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OPB’s report on ballot measure is deeply flawed, contains implied threat from militias

By Penny Okamoto, Executive Director of Ceasefire Oregon

On November 2, 2018, Oregon Public Broadcasting published an inaccurate and inflammatory article about militia-backed ballot measures called “Second Amendment Protection” ordinances, or SAPs. These measures are appearing on some county ballots in Oregon. The article was repeated on the November 6, 2018 OPB morning radio broadcast.

Ceasefire Oregon reached out to the article’s author, Jonathan Levinson, and to OPB with the following email. If you wish to express concern or to ask that a correction be published today, please call OPB at 800-241-8123.

No voter should ever be subjected to threats of violence. Publishing these threats could intimidate voters or suppress voter turn out. OPB should have reported this to law enforcement, not given violence a public platform.

Dear Mr. Levinson,

Ceasefire Oregon is deeply concerned about several aspects of your November 2, 2018 article, “Sanctuary Cities For Gun Rights? Oregon Militias Try New Political Tactics.” First is the implied violence from Tom McKirgan, who claims membership in Oregon militias. Mr. McKirgan, a supporter of ballot measures for Sanctuary Cities for Gun Rights, admitted the militias are willing to engage in physical conflict if they do not achieve their goals on November 6. (“And if we have to fight physically to do it we will,” McKirgan said. “It’s just that simple.”)

We believe no voter should ever be subjected to a threat of violence. We question the wisdom of Oregon Public Broadcasting allowing a member of the Oregon militia (or anyone) to be quoted as saying that groups will “fight physically” if a voter does not agree with a supporter of a ballot measure. This statement is particularly concerning because the ballot measures could effectively place militia members or supporters of the militias in control of county law enforcement. As you know from your own October 30 article which featured Mr. McKirgan, he spent seventeen years in law enforcement and is a member of Oregon militias. Yet you chose to include his implied threat conspicuously as the last statement–without any comment or pushback–so readers are left with this thought in their memories.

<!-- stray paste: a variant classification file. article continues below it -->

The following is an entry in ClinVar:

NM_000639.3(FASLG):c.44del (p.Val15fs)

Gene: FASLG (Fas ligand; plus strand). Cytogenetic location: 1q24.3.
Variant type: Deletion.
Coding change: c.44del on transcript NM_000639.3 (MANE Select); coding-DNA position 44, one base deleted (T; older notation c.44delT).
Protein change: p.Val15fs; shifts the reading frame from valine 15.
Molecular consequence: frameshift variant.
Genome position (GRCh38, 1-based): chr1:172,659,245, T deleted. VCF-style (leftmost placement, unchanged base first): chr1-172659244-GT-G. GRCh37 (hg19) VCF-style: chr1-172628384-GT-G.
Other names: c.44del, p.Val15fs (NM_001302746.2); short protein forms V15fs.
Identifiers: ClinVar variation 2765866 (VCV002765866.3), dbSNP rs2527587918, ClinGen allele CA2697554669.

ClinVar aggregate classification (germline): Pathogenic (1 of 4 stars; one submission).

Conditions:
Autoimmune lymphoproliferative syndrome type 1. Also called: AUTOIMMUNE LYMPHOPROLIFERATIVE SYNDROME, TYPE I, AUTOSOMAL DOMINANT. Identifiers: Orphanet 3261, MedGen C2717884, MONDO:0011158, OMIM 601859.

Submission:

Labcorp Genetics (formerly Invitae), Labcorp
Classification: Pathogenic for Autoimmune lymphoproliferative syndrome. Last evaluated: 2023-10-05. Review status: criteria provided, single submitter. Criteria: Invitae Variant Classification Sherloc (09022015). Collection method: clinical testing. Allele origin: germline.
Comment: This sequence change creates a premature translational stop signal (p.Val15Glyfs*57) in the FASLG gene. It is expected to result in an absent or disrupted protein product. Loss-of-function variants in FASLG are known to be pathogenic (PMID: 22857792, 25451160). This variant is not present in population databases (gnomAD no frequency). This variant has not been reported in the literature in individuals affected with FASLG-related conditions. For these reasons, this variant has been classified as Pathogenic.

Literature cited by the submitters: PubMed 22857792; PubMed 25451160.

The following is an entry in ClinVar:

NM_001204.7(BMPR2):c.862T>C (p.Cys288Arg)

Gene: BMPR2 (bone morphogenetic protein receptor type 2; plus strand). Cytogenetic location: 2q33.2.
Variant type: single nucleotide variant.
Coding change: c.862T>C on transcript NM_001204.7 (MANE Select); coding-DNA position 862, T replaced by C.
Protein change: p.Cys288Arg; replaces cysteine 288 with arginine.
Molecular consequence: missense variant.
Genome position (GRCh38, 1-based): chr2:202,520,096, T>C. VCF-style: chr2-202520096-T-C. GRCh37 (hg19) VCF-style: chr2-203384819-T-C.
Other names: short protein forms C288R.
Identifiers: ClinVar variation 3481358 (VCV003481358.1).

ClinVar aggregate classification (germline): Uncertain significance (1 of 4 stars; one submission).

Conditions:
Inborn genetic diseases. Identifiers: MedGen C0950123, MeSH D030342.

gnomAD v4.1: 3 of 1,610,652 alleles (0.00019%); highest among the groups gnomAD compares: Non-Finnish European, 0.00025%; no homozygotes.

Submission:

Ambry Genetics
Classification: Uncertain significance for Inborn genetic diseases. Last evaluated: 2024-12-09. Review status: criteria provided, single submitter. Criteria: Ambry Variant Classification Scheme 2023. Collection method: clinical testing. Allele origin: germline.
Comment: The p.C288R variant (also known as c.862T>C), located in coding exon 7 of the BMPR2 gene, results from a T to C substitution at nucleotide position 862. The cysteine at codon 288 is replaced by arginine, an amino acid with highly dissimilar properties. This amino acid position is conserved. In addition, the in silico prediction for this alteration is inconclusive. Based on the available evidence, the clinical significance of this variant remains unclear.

Violent rhetoric never deserves a platform, especially not in the aftermath of bombing attempts and the brutal shooting massacre at the Tree of Life Synagogue in Pittsburgh.

In addition, we would like to address the inaccuracies and implied bias in your article. We urge you to address these publicly. We have provided corrections with explanations and citations.

  • Second Amendment Protection (SAP) measures (referred to in your headline as “Sanctuary Cities for Gun Rights”) are not lawful.

    • SAPs clearly attempt to give county sheriffs the ability to amend firearm-related laws. According to Oregon law, ORS 166.170, that power rests with the Oregon legislature.1

    • In July 2018, Grant County Judge W. D. Cramer ruled2 that a Grant County SAP petition violated Oregon’s firearm preemption law (ORS 166.170).

    • SAPs attempt to require county sheriffs to “determine whether any law or regulation pertaining to the right to bear arms or related rights violates the U.S. or Oregon Constitution.” Local officials are not Supreme Court justices and do not have the authority to interpret any part of the US or Oregon Constitutions.

    • Constitutional law expert, Charles Hinkle, was quoted in a 2015 interview3 with “The Huffington Post” about the Coos County SAP.  Mr. Hinkle stated that, under the Coos County SAP, Coos County Sheriff Zanni “would be violating his oath of office by enforcing a county ordinance that is contrary to state or federal law. ‘Of course local officials can’t decide what laws are constitutional. That’s why Kim Davis went to jail,’ Hinkle told the Huffington Post.” Mr. Hinkle’s remarks refer to the inability of sheriffs to act as US Supreme Court Justices.

    • In fact, in your prior article, your cite Douglas County Sheriff John Hanlin’s admission that “interpreting the Constitution is not part of his job or something that he’s qualified to do.”

  • The Second Amendment is not an unlimited right.

    • Tom McKirgan stated (and you failed to correct his comment), “If you look at the Second Amendment where it says that it ‘shall not be infringed,’ that’s exactly what it means — our founders meant that.”

    • The late Justice Antonin Scalia’s ruling on the Heller decision clearly stated4,  “Like most rights, the right secured by the Second Amendment is not unlimited. From Blackstone through the 19th-century cases, commentators and courts routinely explained that the right was not a right to keep and carry any weapon whatsoever in any manner whatsoever and for whatever purpose.”

    • In the same opinion, Justice Scalia continued, “…nothing in our opinion should be taken to cast doubt on longstanding prohibitions on the possession of firearms by felons and the mentally ill, or laws forbidding the carrying of firearms in sensitive places such as schools and government buildings, or laws imposing conditions and qualifications on the commercial sale of arms.”